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Lesbian brides: post-queer popular culture

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Lesbian brides : post-queer popular culture. / McNicholas Smith, Kate May; Tyler, Imogen Elizabeth.

In: Feminist Media Studies, Vol. 17, No. 3, 2017, p. 315-331.

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McNicholas Smith, Kate May ; Tyler, Imogen Elizabeth. / Lesbian brides : post-queer popular culture. In: Feminist Media Studies. 2017 ; Vol. 17, No. 3. pp. 315-331.

Bibtex

@article{abd02e976c914a0a98a77fd4d0fbdf43,
title = "Lesbian brides: post-queer popular culture",
abstract = "The last decade has witnessed a proliferation of lesbian representations in European and North American popular culture, particularly within television drama and broader celebrity culture. The abundance of {\textquoteleft}positive{\textquoteright} and {\textquoteleft}ordinary{\textquoteright} representations of lesbians is widely celebrated as signifying progress in queer struggles for social equality. Yet, as this article details, the terms of the visibility extended to lesbians within popular culture often affirms ideals of hetero-patriarchal, white femininity. Focusing on the visual and narrative registers within which lesbian romances are mediated within television drama, this article examines the emergence of what we describe as {\textquoteleft}the lesbian normal{\textquoteright}. Tracking the ways in which the lesbian normal is anchored in a longer history of “the normal gay” (Warner 2000), it argues that the lesbian normal is indicative of the emergence of a broader post-feminist and post-queer popular culture, in which feminist and queer struggles are imagined as completed and belonging to the past. Post-queer popular culture is depoliticising in its effects, diminishing the critical potential of feminist and queer politics, and silencing the actually existing conditions of inequality, prejudice and stigma that continue to shape lesbian lives. ",
keywords = "Lesbian, television, queer, post-feminist, romance, soap opera",
author = "{McNicholas Smith}, {Kate May} and Tyler, {Imogen Elizabeth}",
note = "This is an Accepted Manuscript of an article published by Taylor & Francis in Feminist Media Studies on 02/02/2017, available online: http://www.tandfonline.com/10.1080/14680777.2017.1282883",
year = "2017",
doi = "10.1080/14680777.2017.1282883",
language = "English",
volume = "17",
pages = "315--331",
journal = "Feminist Media Studies",
issn = "1468-0777",
publisher = "Routledge",
number = "3",

}

RIS

TY - JOUR

T1 - Lesbian brides

T2 - post-queer popular culture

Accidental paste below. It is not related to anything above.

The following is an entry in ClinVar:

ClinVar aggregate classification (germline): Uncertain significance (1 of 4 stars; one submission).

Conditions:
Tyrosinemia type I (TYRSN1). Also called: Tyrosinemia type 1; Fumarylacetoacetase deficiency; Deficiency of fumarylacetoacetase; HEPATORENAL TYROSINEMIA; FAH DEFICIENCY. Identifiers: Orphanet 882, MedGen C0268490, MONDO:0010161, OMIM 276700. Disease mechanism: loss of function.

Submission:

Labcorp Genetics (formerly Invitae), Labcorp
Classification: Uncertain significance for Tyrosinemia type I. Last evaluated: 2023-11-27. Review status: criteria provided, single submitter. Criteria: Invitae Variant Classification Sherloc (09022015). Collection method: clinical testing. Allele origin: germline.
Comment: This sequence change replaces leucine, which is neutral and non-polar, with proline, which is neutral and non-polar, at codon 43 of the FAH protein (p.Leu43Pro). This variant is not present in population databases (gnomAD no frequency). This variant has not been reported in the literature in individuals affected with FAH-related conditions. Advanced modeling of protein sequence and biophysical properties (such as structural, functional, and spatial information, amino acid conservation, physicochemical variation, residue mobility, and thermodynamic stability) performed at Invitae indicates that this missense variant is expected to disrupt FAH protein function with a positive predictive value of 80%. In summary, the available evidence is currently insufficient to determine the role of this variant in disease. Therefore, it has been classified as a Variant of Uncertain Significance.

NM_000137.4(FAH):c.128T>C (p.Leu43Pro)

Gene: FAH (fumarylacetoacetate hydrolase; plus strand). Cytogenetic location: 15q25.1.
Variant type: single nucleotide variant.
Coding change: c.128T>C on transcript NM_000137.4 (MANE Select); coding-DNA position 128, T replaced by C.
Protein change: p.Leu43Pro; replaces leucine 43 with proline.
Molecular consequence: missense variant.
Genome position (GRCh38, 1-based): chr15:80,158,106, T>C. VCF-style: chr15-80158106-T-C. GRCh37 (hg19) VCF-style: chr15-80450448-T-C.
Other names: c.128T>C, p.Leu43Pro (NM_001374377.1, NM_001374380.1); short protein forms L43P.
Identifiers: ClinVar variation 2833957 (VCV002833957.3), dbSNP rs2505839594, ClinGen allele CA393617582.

AU - McNicholas Smith, Kate May

AU - Tyler, Imogen Elizabeth

N1 - This is an Accepted Manuscript of an article published by Taylor & Francis in Feminist Media Studies on 02/02/2017, available online: http://www.tandfonline.com/10.1080/14680777.2017.1282883

PY - 2017

Y1 - 2017

N2 - The last decade has witnessed a proliferation of lesbian representations in European and North American popular culture, particularly within television drama and broader celebrity culture. The abundance of ‘positive’ and ‘ordinary’ representations of lesbians is widely celebrated as signifying progress in queer struggles for social equality. Yet, as this article details, the terms of the visibility extended to lesbians within popular culture often affirms ideals of hetero-patriarchal, white femininity. Focusing on the visual and narrative registers within which lesbian romances are mediated within television drama, this article examines the emergence of what we describe as ‘the lesbian normal’. Tracking the ways in which the lesbian normal is anchored in a longer history of “the normal gay” (Warner 2000), it argues that the lesbian normal is indicative of the emergence of a broader post-feminist and post-queer popular culture, in which feminist and queer struggles are imagined as completed and belonging to the past. Post-queer popular culture is depoliticising in its effects, diminishing the critical potential of feminist and queer politics, and silencing the actually existing conditions of inequality, prejudice and stigma that continue to shape lesbian lives.

AB - The last decade has witnessed a proliferation of lesbian representations in European and North American popular culture, particularly within television drama and broader celebrity culture. The abundance of ‘positive’ and ‘ordinary’ representations of lesbians is widely celebrated as signifying progress in queer struggles for social equality. Yet, as this article details, the terms of the visibility extended to lesbians within popular culture often affirms ideals of hetero-patriarchal, white femininity. Focusing on the visual and narrative registers within which lesbian romances are mediated within television drama, this article examines the emergence of what we describe as ‘the lesbian normal’. Tracking the ways in which the lesbian normal is anchored in a longer history of “the normal gay” (Warner 2000), it argues that the lesbian normal is indicative of the emergence of a broader post-feminist and post-queer popular culture, in which feminist and queer struggles are imagined as completed and belonging to the past. Post-queer popular culture is depoliticising in its effects, diminishing the critical potential of feminist and queer politics, and silencing the actually existing conditions of inequality, prejudice and stigma that continue to shape lesbian lives.

KW - Lesbian

KW - television

KW - queer

KW - post-feminist

KW - romance

KW - soap opera

U2 - 10.1080/14680777.2017.1282883

DO - 10.1080/14680777.2017.1282883

M3 - Journal article

VL - 17

SP - 315

EP - 331

JO - Feminist Media Studies

JF - Feminist Media Studies

SN - 1468-0777

IS - 3

ER -